On June 1, Lorina Serafico, a home-financing adviser with Scotiabank, resumed meeting with clients in person.
Because of the COVID-19 pandemic, it had been several weeks since she suspended personal appointments at the East Vancouver branch where she works.
With more than a decade as a mortgage agent, Serafico has served numerous customers, and a number of them have started meeting with her again.
They’re usually owners of townhouses and condos, and now they’re thinking of upgrading to single-family homes.
“They like what is happening in the market. There’s more inventory; prices have stabilized; and interest rates are good,” Serafico told the Georgia Straight in a phone interview.
On March 27 this year, the Bank of Canada slashed its key interest rate—which determines bank lending rates—to its lowest level of 0.25 percent.
The central bank has kept the rate at that level since that date in a bid to contain the economic fallout from COVID-19.
“For those who can afford to make adjustments to their monthly budgets when rates start to rise, variable rates are low right now and can translate to monthly savings,” Serafico said.
She explained that a 10-basis-point difference for every $100,000 of mortgage on variable rate means $100 in interest savings.
In addition to low rates, there had been no wild fluctuations in home prices.
Based on documentation by the Real Estate Board of Greater Vancouver (REBGV), current prices have had modest increases compared to last year.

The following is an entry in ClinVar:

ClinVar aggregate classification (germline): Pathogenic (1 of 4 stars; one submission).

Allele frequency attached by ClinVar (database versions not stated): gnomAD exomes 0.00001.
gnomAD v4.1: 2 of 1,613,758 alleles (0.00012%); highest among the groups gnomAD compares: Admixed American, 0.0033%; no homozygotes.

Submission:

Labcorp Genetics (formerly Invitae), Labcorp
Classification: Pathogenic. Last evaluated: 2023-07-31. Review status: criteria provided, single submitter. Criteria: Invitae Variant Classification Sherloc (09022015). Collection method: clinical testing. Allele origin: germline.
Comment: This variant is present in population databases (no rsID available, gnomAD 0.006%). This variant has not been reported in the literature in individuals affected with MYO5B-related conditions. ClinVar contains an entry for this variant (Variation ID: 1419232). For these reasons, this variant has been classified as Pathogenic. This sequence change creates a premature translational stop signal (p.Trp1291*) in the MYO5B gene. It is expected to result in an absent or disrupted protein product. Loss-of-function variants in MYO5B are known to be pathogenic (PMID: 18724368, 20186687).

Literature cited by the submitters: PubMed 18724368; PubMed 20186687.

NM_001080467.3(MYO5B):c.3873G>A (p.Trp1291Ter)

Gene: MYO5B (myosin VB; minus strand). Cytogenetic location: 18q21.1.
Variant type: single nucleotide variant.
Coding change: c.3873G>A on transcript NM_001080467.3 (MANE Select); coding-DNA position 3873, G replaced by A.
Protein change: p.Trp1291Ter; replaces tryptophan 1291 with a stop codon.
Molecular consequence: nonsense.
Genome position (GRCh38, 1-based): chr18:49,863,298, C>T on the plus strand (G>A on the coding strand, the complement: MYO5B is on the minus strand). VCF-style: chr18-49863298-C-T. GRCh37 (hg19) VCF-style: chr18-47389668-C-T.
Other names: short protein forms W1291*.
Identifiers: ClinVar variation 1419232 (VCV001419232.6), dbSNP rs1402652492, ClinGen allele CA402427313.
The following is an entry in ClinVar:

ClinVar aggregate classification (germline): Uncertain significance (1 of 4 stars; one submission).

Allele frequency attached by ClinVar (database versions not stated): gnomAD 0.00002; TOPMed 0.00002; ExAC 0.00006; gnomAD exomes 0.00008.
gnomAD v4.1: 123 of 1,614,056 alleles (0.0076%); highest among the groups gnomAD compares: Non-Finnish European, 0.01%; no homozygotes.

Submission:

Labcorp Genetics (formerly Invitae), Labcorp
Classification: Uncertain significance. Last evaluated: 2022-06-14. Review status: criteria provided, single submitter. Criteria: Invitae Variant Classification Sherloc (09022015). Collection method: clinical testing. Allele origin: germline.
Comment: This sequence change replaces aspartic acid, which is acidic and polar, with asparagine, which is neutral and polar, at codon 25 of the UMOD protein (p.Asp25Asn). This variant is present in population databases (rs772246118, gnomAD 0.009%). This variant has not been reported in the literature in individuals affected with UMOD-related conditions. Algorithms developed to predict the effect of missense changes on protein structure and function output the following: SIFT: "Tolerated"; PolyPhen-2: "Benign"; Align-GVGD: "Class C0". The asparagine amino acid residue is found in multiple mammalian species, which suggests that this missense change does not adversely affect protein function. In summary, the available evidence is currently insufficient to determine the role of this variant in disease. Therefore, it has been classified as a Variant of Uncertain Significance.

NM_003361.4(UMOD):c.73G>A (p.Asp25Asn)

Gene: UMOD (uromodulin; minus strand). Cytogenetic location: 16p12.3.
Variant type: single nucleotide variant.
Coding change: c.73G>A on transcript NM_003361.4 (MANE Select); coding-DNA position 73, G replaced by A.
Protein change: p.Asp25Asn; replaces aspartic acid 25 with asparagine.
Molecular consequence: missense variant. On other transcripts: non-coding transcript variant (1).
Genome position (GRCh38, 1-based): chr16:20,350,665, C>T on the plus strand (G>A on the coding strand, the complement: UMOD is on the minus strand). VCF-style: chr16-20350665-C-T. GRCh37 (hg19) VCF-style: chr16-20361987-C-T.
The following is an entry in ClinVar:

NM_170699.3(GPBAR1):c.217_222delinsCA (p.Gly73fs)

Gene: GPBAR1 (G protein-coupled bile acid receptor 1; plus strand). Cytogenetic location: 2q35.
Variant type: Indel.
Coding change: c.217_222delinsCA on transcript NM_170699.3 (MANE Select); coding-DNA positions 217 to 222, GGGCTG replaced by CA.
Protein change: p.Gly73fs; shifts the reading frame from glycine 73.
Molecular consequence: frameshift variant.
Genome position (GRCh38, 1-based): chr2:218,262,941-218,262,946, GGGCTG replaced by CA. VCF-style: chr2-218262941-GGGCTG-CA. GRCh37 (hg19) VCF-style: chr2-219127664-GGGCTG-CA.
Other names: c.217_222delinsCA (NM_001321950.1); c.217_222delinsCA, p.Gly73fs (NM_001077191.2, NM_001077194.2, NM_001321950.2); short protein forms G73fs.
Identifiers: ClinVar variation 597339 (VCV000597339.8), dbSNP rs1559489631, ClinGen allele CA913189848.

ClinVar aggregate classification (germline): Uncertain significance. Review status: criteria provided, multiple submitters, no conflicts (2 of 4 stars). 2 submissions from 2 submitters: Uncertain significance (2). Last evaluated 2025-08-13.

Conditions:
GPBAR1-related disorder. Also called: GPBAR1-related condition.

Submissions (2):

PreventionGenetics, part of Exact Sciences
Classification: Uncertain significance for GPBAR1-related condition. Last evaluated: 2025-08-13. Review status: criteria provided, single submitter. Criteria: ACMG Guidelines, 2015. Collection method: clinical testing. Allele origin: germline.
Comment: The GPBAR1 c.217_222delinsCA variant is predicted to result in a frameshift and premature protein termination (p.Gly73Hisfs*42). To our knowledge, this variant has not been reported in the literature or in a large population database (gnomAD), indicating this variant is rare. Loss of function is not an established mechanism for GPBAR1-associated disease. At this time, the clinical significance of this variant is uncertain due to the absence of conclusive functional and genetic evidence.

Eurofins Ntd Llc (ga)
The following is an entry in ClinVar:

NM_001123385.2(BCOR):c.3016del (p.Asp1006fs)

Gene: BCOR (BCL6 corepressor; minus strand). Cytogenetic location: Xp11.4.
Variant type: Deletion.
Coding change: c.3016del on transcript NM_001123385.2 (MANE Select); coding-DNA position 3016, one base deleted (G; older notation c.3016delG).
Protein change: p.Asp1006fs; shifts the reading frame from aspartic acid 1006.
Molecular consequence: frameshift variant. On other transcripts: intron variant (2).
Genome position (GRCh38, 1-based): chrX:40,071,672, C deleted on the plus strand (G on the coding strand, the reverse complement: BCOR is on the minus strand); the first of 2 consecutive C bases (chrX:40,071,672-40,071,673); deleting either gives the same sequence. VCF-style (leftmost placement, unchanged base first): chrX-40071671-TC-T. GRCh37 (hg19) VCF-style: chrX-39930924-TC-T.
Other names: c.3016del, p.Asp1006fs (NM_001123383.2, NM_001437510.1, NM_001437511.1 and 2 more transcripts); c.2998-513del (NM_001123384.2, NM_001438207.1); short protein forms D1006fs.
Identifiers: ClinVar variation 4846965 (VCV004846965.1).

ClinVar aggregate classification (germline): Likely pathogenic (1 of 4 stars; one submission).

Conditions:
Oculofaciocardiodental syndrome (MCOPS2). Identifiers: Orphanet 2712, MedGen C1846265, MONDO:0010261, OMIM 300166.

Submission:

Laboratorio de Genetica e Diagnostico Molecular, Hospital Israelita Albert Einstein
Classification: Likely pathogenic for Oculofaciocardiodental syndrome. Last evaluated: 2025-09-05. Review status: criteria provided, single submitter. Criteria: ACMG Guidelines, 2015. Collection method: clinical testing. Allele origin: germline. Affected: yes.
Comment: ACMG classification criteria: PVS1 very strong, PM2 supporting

In May 2020, the benchmark price of a single-family home in the areas covered by the REBGV stood at $1.4 million, which was 2.9 percent higher than the previous year.
Also last month, a typical townhome was priced at $792,700, a 1.8 percent improvement. Condo units had a benchmark price of $686,500, a three percent improvement.
A third of Serafico’s clients are first-time home buyers. Some hopefuls have started seeing her for financial advice, and they’re mostly workers in sectors not affected by the pandemic, like health and food processing.
According to the mortgage specialist, they’re also, typically, individuals who have been saving for a down payment.
“Now is a good time for them to really look into buying,” Serafico said.
For first-time home buyers, Serafico usually recommends getting a fixed rate, especially if they have a high-ratio mortgage.
A high-ratio mortgage means the buyer paid less than 20 percent of the price of the home.
Because lenders need to be protected, the federal government requires a purchaser of this type to buy mortgage-default insurance.
Mortage-default insurance translates into higher costs for a home buyer. Insurance is provided by the Canada Mortgage and Housing Corporation (CMHC), a federal Crown corporation, and private companies such as Genworth Financial, and Canada Guaranty.
Starting July 2020, CMHC will tighten its rules for mortgage-default-insurance applicants, a move seen by some as curtailing the purchasing power of borrowers.
Genworth and Canada Guaranty are not following CMHC on this path. When Serafico talked to the Straight, she had just finished a webinar with Canada Guaranty.
“CMHC has the majority of insured mortgages in Canada,” Serafico observed. “They are tightening the rules to limit their exposure to more risky mortgages.”
As a mortgage agent, Serafico often gets asked when is a good time to buy a home.
“If a household has the income, down payment, and the credit score to qualify for a mortgage, it is always the right time,” she said.
According to her, everyone needs a home, whether owned or rented.
“I consider mortgage payments as a forced savings plan,” Serafico said. “A $500,000 property you bought today will be worth $873,000 in 10 years. That’s an average of 7.45 percent annual increase, beating a medium-risk investment portfolio.”